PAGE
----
Hahnemühle Photorag

The super matt finish of Hahnemüle Photorag makes this paper one of our most popular papers amongst artists, illustrators & photographers alike. The paper gives muted blacks with even colour reproduction, and excellent detail. The surface has minimal texture with a chalky smooth cotton feel which creates smooth colour gradients. It has a delicate surface, so we recommend extra care when handling. Photorag is suitable for mounting but its cotton texture means edges can fray if not carefully handled.

Hahnemühle Pearl

Hahnemüle Pearl has a smooth orange peel texture and a bright neutral white base, it creates really natural black and white images and offers vibrant colour reproduction and great detail too. The paper is resin coated with a fibrous feel. The satin finish of the resin coating gives depth to the image which combined with the texture and vibrant colour reproduction give the image the feel of an oil painting. This is one of the most suitable of the Giclée Art Paper range for mounting

Hahnemühle Bamboo

Bamboo is the world’s first digital fine art inkjet paper made from bamboo fibres. Bamboo represents naturalness and resource-saving paper production. Particularly suitable for warm-toned colour and monochrome prints.Hahnemühle Bamboo is made from 90% Bamboo fibres and 10% cotton combining photography with environmental friendliness. This natural warm-toned, smooth surfaced and optical brightening agent free genuine art paper offers maximum ageing resistance. It guarantees an extremely large colour gamut and high colour density.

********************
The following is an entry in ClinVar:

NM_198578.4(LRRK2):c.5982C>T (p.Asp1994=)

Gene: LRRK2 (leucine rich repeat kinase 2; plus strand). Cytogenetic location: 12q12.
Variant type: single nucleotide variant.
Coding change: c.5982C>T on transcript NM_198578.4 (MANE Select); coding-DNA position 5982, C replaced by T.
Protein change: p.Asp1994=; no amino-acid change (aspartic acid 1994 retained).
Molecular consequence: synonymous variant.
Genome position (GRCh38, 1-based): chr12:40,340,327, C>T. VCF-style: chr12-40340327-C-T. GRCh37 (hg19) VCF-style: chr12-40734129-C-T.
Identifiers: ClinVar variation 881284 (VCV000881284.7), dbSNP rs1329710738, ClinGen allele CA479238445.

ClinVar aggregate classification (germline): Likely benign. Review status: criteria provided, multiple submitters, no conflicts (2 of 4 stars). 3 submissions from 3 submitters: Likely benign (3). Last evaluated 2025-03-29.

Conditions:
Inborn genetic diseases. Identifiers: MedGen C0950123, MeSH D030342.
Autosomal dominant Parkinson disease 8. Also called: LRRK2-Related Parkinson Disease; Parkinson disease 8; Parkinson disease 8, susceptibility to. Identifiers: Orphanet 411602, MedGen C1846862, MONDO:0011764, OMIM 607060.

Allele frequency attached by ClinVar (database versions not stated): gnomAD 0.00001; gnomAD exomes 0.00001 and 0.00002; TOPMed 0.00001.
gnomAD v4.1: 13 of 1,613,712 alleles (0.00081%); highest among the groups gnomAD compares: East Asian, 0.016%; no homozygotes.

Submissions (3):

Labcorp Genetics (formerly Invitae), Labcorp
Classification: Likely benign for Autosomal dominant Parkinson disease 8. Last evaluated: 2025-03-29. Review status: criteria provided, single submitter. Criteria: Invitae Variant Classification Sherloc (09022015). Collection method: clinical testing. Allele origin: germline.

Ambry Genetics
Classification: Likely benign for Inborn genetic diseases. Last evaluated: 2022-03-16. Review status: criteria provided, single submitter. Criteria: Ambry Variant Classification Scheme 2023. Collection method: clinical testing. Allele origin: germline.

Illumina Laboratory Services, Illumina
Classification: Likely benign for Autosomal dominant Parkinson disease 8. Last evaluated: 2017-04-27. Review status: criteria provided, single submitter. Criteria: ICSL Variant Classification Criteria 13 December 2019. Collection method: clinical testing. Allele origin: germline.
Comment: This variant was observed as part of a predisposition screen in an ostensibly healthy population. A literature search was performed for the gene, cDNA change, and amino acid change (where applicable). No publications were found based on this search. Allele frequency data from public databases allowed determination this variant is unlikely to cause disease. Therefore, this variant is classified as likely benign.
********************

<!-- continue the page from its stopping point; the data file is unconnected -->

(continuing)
Canson Baryta

A pure white Baryta base paper with excellent black density, contrast and reproduction of detail. Great for high contrast images, as well as fluorescent and vivid colours. The Baryta base creates whiter whites and deeper blacks whilst the silky smooth reflective coating enhances the detail and definition of the images. We recommend care when handling the print as is a sensitive paper and we advise that you add a border to the image if you would like to have it mounted.

Canson Aquarelle

Canson Aquarelle Rag is another highly textured Giclée art paper in our range, offering strong reproduction of blacks and good colour intensity with a texture that holds the ink and catches the light. This Giclée paper has a white uncoated paper base, which together with the texture gives the artwork a lovely fine art reproduction feel. The texture is even more pronounced than Hahnemühle German Etching so if you are really looking for the craft feel, this is a great option. Like the German Etching, the Canson Aquarelle Rag is a robust paper that handles mounting well.

C Type Kodak Metallic

Kodak Metallic has a rich metallic base. The colours have a reflective, metallic and 3-dimensional feel. High mid-tones & highlights add luminosity & iridescence.

C Type Fuji Flex

Fuji Flex, a.k.a. super-gloss, has a plastic feel to the paper with a warm base colour and an ultra-high gloss finish, giving luxurious rich colours. Very high – deep blacks & high visual contrast.

C Type Fuji Gloss

Professional colour paper from the Fuji Crystal archive range with a gloss finish, which accentuates the colour to give a punchy, rich feel. Gives our image more contrast, glossiness and a punchier colour feel when compared to Fuji Matt, although it maintains tonal properties and accurate reproduction.

C Type Fuji Matt

Fuji Crystal archive paper with a semi-matt finish. The paper is coated with a slightly stippled texture giving a very natural photographic finish with subtle colour. Great versatile paper, very natural and works well with all photographic images. Maintains colours in a very natural way, giving a detailed, 3-dimensional beautiful photographic reproduction.

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We, Gratus Art OUe (Registered business address: Estonia), process personal data for the operation of this website only to the extent technically necessary. All details in our privacy policy.